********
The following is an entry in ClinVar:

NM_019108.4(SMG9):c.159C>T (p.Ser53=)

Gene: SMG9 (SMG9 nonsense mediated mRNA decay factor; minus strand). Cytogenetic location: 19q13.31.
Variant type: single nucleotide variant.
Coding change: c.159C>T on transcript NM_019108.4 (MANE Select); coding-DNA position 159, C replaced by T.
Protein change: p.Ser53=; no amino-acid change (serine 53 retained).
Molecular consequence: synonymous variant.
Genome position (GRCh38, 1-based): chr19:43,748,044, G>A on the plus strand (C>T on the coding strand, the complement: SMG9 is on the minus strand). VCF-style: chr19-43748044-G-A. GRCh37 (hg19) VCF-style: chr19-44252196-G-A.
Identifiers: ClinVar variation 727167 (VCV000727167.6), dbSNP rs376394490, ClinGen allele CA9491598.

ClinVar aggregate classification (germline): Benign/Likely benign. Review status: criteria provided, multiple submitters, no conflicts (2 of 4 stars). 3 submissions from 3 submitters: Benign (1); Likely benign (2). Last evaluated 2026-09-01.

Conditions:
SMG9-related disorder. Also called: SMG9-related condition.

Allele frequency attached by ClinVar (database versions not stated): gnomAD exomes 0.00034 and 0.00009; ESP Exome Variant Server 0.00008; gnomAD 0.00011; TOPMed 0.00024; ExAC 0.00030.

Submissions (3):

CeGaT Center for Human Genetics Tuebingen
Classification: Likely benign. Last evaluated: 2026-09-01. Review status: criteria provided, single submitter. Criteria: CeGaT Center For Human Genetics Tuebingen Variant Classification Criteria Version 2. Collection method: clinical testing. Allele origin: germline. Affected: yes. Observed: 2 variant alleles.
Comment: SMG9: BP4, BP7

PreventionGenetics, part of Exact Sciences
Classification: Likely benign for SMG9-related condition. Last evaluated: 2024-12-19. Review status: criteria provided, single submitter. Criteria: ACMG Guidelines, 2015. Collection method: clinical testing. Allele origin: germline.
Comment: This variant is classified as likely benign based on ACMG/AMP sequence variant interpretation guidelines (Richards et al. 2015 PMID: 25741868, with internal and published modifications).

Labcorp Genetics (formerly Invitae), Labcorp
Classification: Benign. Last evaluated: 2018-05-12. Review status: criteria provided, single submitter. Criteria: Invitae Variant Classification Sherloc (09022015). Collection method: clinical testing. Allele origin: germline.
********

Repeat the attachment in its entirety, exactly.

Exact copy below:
The following is an entry in ClinVar:

NM_019108.4(SMG9):c.159C>T (p.Ser53=)

Gene: SMG9 (SMG9 nonsense mediated mRNA decay factor; minus strand). Cytogenetic location: 19q13.31.
Variant type: single nucleotide variant.
Coding change: c.159C>T on transcript NM_019108.4 (MANE Select); coding-DNA position 159, C replaced by T.
Protein change: p.Ser53=; no amino-acid change (serine 53 retained).
Molecular consequence: synonymous variant.
Genome position (GRCh38, 1-based): chr19:43,748,044, G>A on the plus strand (C>T on the coding strand, the complement: SMG9 is on the minus strand). VCF-style: chr19-43748044-G-A. GRCh37 (hg19) VCF-style: chr19-44252196-G-A.
Identifiers: ClinVar variation 727167 (VCV000727167.6), dbSNP rs376394490, ClinGen allele CA9491598.

ClinVar aggregate classification (germline): Benign/Likely benign. Review status: criteria provided, multiple submitters, no conflicts (2 of 4 stars). 3 submissions from 3 submitters: Benign (1); Likely benign (2). Last evaluated 2026-09-01.

Conditions:
SMG9-related disorder. Also called: SMG9-related condition.

Allele frequency attached by ClinVar (database versions not stated): gnomAD exomes 0.00034 and 0.00009; ESP Exome Variant Server 0.00008; gnomAD 0.00011; TOPMed 0.00024; ExAC 0.00030.

Submissions (3):

CeGaT Center for Human Genetics Tuebingen
Classification: Likely benign. Last evaluated: 2026-09-01. Review status: criteria provided, single submitter. Criteria: CeGaT Center For Human Genetics Tuebingen Variant Classification Criteria Version 2. Collection method: clinical testing. Allele origin: germline. Affected: yes. Observed: 2 variant alleles.
Comment: SMG9: BP4, BP7

PreventionGenetics, part of Exact Sciences
Classification: Likely benign for SMG9-related condition. Last evaluated: 2024-12-19. Review status: criteria provided, single submitter. Criteria: ACMG Guidelines, 2015. Collection method: clinical testing. Allele origin: germline.
Comment: This variant is classified as likely benign based on ACMG/AMP sequence variant interpretation guidelines (Richards et al. 2015 PMID: 25741868, with internal and published modifications).

Labcorp Genetics (formerly Invitae), Labcorp
Classification: Benign. Last evaluated: 2018-05-12. Review status: criteria provided, single submitter. Criteria: Invitae Variant Classification Sherloc (09022015). Collection method: clinical testing. Allele origin: germline.